The three most dangerous words in investing

There’s a phrase that’s trotted out when, against all good sense, it seems like a bull market will go on forever. When you hear it, you know it’s time to get out. John Stepek explains what it is, why it's so dangerous, and how you can protect your wealth.

The four most dangerous words in investment are: "It's different this time."

That was one of Sir John Templeton's many wise observations about markets. When people start reaching for reasons that a bull or bear market will go on forever, it's time to position yourself for things to go into reverse.

I haven't heard anyone say: "it's different this time" about the current market. Templeton's warning is too well-known for anyone to say anything so blatantly tempting fate.

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But there's a related three-word phrase that I'm starting to think should be added to the hall of infamy.

When you hear the words, "wall of money", it's time to start shuffling towards the exit door...

Wall of money' is a classic capitulation phrase

In this morning's FT, John Gapper looks at the sudden revival of the merger market. We've just seen two huge deals announced: computer company Dell being taken private for $24.4bn, and US cable company Liberty Global buying Virgin Media for $23.3bn.

One private equity executive comments: "A huge amount of liquidity has been sitting in cash or negative yield bonds out of fear. As that recedes, a wall of money is flowing into financial assets."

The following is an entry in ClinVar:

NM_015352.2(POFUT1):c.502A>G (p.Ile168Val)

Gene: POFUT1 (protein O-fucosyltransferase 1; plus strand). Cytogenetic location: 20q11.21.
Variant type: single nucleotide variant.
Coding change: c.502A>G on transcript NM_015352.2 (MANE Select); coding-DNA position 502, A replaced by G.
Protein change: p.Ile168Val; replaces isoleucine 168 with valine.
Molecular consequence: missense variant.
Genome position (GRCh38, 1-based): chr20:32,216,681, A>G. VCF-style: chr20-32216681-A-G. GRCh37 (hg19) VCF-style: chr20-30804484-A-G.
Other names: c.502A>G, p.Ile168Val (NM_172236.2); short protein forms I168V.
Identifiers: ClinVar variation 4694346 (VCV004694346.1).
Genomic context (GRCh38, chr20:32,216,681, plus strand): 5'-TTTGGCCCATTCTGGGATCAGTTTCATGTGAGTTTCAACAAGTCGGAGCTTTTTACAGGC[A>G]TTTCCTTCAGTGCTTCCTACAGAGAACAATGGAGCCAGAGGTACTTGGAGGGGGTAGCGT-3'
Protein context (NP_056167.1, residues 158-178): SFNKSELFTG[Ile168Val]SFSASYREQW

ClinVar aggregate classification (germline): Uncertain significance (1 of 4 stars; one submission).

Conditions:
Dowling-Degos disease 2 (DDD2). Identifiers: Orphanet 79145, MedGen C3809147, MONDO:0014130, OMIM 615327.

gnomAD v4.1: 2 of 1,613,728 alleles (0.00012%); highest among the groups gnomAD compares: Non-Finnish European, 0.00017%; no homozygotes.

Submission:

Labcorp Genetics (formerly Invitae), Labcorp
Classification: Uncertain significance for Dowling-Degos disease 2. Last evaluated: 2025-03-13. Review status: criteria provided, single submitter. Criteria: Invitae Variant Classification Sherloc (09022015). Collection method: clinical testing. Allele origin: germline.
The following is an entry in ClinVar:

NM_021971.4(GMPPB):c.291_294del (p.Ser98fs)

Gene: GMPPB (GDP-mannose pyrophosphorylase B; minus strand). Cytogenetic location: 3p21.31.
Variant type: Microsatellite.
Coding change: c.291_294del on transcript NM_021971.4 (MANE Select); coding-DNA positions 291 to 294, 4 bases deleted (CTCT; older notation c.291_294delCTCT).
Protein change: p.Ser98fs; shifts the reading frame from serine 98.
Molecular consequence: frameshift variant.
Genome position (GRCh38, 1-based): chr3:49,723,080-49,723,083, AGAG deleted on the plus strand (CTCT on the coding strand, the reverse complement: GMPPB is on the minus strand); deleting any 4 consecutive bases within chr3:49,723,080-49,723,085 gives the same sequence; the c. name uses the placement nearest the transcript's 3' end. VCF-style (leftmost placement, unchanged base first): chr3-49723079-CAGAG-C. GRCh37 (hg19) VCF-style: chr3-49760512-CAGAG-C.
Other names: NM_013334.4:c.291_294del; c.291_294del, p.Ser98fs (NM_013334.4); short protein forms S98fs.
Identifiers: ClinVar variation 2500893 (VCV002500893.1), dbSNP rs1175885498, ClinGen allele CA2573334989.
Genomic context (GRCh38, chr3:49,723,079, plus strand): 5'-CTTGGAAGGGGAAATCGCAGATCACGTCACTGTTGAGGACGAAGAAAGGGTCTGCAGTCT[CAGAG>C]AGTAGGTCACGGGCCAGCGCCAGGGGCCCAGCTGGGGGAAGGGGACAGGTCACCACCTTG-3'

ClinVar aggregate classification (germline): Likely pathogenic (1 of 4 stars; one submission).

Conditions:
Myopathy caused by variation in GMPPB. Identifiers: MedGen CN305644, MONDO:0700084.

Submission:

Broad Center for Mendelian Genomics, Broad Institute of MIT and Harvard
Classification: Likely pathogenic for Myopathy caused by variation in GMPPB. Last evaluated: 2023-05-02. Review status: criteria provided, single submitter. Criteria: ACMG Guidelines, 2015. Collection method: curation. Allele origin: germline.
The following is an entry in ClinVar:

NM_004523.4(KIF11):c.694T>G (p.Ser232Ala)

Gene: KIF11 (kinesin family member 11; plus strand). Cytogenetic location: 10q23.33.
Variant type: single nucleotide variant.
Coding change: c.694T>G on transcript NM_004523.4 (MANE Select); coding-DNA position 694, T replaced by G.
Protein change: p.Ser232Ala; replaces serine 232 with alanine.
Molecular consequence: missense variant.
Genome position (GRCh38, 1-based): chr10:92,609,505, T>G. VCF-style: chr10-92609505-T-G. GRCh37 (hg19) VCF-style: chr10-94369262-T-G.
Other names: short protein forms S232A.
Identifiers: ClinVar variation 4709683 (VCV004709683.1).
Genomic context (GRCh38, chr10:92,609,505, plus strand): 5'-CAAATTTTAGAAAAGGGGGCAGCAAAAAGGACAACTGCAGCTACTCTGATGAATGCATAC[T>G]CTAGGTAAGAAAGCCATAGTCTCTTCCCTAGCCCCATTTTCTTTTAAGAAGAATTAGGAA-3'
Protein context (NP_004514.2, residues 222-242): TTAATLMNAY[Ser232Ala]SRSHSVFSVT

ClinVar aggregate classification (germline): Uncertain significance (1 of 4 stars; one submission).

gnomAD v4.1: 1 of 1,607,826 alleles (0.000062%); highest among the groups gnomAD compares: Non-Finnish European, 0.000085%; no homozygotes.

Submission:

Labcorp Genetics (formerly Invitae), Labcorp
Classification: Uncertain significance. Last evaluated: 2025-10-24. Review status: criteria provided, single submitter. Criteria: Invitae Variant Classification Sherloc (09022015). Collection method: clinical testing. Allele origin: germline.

This is similar to the Great Rotation' argument we've heard so much about recently. This is where a wall of money is going to flood from bonds to stocks as investors become more upbeat.

So what worries me about the wall of money' argument? What bothers me is that it's a classic capitulation phrase. It gets broken out when markets are rising and no one can quite see a good reason for it. It's a sign that the final doubters are giving up and have just thrown in their lot with the bulls.

The last time I remember hearing it bandied about so regularly was in 2007. What you have to remember about 2007 is that although stock markets were hitting new highs, it was becoming clear that all was not right with the world.

Mainstream economists, central bankers, and the politicians who were in charge at the time, like to pretend that the crash came out of the blue. This is probably the biggest lie of the financial crisis.

Plenty of people had the jitters back then. Few were as aggressively bearish as we were, but any halfway sensible City person you spoke to had a sense of foreboding.

Property markets around the world were even more obscenely overpriced than they are now. The oil pricejust kept rising. Central banks were gently raising interest rates. Ludicrously risky assets were selling at tiny yields. In the US, house prices had started to fall, and bond markets were starting to get stressed.

So there were lots of reasons to feel nervous. But equity markets just kept rising. So people clutched at straws to explain why - which is where the wall of money' came in.

Back then, the great wall of cash was being stored up in the sovereign wealth funds (remember them?) The SWFs were going to take over the world, and being government-run, the argument went, they wouldn't care what price they paid.

Of course, in the end the Western banks went bust, and the SWFs spent that wall of money (mostly profitably, to be fair to them) bailing them out.